Thursday, February 03, 2005

Stupidity in Kinshasa

Rhetoric against colonialism and neo-colonialism is standard fare in much of Africa. The Democratic Republic of the Congo [DRC] is same country that gave the world Patrice Lumumba, the Congolese nationalist who served briefly as the country's first prime minister. In 1961, Lumumba famously attacked Belgian colonial rule, especially the atrocious period during the reign of King Leopold II. He did so in the presence of Leopold's grandson King Baudoin who was in the capital Kinshasa (then called Leopoldville) for independence ceremonies. This touched off a diplomatic furor. Lumumba was assassinated later that year in a plot widely attributed to the Belgian government.

Chippla's blog points to a bizarre BBC story suggesting that attitudes in the capital might have changed. The Congolese interim government has re-erected in Kinshasa a statue of Leopold riding his horse, after spending 40 years where it properly belonged: in a garbage dump.

Leopold set up the Congo Free State in 1877 in what is now the DRC. Unlike most colonial ventures, the Congo Free State was not a Belgian colony, but was the personal property of the king. A land about the size of western Europe.

Congo Free State was Leopold's personal play thing for several decades until the Belgian state annexed it in 1908. Leopold's rule over the Free State exhibited a brutality that's hard to imagine now. Forced laborers were used mainly to extract rubber. Those who did not meet quotas had their hands chopped off.

"A people without history is a people without a soul," explained Culture Christophe Muzungu (whose surname means 'white man' ironically).

Leopold's era was surely the most soulless period in a land that's been cursed ever since. Why the descendants of his victims would want to honor this greedy terrorist with a statue is incomprehensible*.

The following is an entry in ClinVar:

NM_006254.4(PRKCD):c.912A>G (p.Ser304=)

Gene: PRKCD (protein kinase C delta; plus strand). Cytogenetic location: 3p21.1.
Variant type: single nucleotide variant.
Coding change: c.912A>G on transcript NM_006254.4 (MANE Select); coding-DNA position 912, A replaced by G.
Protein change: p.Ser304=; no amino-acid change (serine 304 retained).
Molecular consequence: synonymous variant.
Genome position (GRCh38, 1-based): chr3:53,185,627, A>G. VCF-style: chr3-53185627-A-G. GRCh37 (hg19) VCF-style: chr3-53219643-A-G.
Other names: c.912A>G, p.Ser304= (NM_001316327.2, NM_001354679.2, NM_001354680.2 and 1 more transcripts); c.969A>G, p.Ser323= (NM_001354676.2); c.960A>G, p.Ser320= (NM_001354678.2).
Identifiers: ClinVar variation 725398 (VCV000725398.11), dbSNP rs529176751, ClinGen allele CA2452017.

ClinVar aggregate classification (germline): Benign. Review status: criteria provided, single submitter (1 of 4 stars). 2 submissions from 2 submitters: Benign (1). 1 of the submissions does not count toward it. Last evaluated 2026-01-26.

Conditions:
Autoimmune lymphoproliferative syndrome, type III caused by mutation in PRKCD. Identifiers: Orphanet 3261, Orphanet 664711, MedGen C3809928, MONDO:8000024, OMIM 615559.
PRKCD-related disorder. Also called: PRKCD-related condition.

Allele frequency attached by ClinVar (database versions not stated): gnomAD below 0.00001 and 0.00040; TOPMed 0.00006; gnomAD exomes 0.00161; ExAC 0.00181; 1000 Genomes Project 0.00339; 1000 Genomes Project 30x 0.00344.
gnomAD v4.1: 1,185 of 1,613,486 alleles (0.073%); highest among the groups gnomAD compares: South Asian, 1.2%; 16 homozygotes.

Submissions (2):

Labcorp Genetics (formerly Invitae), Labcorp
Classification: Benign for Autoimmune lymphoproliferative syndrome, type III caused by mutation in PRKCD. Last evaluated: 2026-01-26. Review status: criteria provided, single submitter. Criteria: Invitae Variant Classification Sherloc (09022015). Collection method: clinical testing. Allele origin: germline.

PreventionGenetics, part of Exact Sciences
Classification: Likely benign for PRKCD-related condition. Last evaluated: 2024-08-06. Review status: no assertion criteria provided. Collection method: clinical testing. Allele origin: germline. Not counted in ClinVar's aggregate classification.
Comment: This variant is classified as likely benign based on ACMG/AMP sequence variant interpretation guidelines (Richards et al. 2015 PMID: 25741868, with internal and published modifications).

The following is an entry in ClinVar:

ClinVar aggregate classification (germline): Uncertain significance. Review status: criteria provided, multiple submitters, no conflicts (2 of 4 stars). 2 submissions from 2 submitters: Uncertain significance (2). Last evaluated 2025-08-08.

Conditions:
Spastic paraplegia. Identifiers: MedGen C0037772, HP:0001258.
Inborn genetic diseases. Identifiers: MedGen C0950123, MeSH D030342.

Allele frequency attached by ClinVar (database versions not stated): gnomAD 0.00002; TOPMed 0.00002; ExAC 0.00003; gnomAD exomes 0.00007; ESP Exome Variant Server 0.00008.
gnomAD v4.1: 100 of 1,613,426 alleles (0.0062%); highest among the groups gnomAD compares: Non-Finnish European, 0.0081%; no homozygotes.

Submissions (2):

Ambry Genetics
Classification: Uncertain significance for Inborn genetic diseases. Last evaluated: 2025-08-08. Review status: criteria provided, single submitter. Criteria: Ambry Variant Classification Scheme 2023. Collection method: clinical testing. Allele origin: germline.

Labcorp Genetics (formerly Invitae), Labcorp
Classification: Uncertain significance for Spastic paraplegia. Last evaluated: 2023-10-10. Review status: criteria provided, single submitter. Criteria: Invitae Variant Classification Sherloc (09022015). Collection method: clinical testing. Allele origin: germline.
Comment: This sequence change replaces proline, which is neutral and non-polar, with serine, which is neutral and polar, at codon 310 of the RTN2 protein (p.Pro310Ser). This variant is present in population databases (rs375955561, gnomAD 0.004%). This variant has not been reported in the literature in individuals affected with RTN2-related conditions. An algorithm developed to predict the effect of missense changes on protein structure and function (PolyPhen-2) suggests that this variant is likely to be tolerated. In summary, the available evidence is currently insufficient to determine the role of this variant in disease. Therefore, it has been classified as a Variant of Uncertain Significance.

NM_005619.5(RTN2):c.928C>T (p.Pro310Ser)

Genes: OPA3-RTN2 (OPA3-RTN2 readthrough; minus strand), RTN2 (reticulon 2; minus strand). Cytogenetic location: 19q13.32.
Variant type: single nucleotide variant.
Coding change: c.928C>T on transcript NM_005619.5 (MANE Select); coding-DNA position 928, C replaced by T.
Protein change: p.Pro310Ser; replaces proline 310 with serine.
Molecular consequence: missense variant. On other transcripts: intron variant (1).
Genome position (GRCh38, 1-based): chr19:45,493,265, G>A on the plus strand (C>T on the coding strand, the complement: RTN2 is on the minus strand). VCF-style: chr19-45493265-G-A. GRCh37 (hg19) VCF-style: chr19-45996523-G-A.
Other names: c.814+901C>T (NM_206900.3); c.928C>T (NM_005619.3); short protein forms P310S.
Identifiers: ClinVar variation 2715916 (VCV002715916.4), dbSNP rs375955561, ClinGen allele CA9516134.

Leopold's Congo was by far the most savage part of a not-very-pleasant European colonization of Africa. Estimates of those killed by the brutality of Leopold's forces vary widely, due to lack of numbers in early 20th century central Africa. However, estimates range from 5 million to 22 million.

Even conservative estimates put Leopold's Congo in the same league as Nazi Germany and Stalinist USSR.

At least the peoples of the former Soviet states had the good taste to tear down Stalin's statues.

Recommended reading: King Leopold's Ghost, by Adam Hochschild.

*-addendum: Perhaps not as incomprehensible as one might have originally thought. On the BBC World Service last night, Hochschild theorized that the bankrupt DRC government is trying to curry favor with Belgian donors. He noted that DRC President Joseph Kabila gave a speech before the Belgian Senate last year praising "the Belgians, missionaries, civil servants and businessmen, who believed in the dream of King Leopold II of building a state in the centre of Africa" referring to them as "pioneers." Pragmatic, perhaps, but appalling nonetheless.


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